Seminar Content and Implementation
The Seminar will be directed to reading and responding to the Canterbury Tales and also responding to the most recent scholarship on Chaucer and his milieu. Consideration will be given to Chaucer’s relationships to his English and Continental influences; to his literary, cultural, and artistic contemporaries; to the writers who followed in his footsteps, and to various contemporary methods of analysis. Three-hour sessions will be held each weekday morning, with optional group lunches and individual consultations on research projects supplementing these meetings. The Seminar’s work will be accomplished through deliberative close reading and engaged discussion, with a focus on significant passages. Visits by distinguished guest scholars will provide additional intellectual resources.
- The Riverside Chaucer
- Chaucer: Contemporary Approaches
- Recent scholarship on Chaucer and related subjects
Week One is devoted to the texts of Fragments I and II: the General Prologue and four tales. The week will begin with an orientation to the Seminar and the Kent State University campus, followed by a Welcome Dinner.
Week Two is devoted to the seven tales of Fragments III, IV and V, highlighted by the visits of guest speakers Richard Firth Green and Robert J. Meyer-Lee. Green will discuss the place of folklore and the fairy realm in Chaucer’s culture, especially in relation to the Wife of Bath’s and Friar’s Tale. Meyer-Lee will talk about the relations of poetry and political power in the 1400s, and the theoretical and practical implications of modern presentations of the Canterbury Tales.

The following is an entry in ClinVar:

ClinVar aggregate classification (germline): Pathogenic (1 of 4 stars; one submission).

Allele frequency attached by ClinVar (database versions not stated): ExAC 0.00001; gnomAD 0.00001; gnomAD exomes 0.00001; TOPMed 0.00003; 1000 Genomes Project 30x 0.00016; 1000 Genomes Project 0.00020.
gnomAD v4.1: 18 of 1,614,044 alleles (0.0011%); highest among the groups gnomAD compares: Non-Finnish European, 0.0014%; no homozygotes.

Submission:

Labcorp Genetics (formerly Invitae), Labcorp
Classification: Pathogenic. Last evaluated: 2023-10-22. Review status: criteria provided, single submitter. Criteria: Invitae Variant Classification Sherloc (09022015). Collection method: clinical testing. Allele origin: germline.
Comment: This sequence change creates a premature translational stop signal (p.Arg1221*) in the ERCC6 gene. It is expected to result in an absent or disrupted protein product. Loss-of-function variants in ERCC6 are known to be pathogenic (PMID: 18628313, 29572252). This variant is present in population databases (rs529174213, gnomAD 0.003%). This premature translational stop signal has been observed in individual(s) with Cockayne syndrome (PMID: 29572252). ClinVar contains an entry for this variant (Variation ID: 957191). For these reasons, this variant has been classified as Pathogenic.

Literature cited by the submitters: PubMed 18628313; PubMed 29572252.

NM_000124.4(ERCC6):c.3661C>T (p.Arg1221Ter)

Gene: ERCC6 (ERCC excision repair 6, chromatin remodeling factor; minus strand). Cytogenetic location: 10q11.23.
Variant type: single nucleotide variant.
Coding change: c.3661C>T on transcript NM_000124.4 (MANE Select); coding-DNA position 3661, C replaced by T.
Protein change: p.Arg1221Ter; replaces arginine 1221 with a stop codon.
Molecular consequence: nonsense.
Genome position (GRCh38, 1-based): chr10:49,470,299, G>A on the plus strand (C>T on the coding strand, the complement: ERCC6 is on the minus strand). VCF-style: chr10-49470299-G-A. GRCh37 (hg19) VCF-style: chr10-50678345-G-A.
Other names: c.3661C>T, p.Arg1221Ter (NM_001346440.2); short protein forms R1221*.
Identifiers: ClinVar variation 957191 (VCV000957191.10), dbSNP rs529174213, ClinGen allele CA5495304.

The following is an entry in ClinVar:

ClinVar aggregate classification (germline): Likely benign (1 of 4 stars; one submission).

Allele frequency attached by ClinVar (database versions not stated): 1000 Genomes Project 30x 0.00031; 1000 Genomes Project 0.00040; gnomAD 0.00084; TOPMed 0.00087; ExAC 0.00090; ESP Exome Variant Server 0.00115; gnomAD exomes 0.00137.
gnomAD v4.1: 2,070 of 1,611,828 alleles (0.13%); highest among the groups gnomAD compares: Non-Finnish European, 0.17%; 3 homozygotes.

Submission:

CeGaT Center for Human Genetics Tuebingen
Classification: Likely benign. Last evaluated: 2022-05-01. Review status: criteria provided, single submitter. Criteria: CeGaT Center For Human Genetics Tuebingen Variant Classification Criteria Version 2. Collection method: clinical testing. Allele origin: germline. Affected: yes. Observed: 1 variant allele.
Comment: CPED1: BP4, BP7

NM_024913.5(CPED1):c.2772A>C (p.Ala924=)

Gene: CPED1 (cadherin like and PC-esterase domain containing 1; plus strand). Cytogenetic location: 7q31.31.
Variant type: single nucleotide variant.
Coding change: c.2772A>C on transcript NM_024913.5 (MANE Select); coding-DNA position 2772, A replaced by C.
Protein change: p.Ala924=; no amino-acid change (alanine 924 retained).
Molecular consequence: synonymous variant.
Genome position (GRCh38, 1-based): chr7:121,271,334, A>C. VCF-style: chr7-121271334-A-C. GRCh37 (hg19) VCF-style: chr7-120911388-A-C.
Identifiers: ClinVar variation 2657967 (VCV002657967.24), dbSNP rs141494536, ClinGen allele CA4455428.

Week Three is devoted to the two tales of Fragment VI and six tales of Fragment VII. The week begins with a visit by Ardis Butterfield, who will speak to the Seminar on Chaucer’s Anglo-French ties and multilingual influences. The week will also include a visit to the Cleveland Museum of Art, with a guest lecture and tour by Curator of Medieval Art, Stephen Fliegel.
Week Four is devoted to questions of closure as we read the four tales in Fragments VIII, IX, and X, the sequence that concludes the Canterbury Tales in almost all complete manuscripts. The Seminar’s last three meetings will have participants present their projects to the group. The week’s events will include a trip to Akron’s Stan Hywet Hall and Gardens, where we will view the Chaucer mural that lines the Manor House’s formal dining room.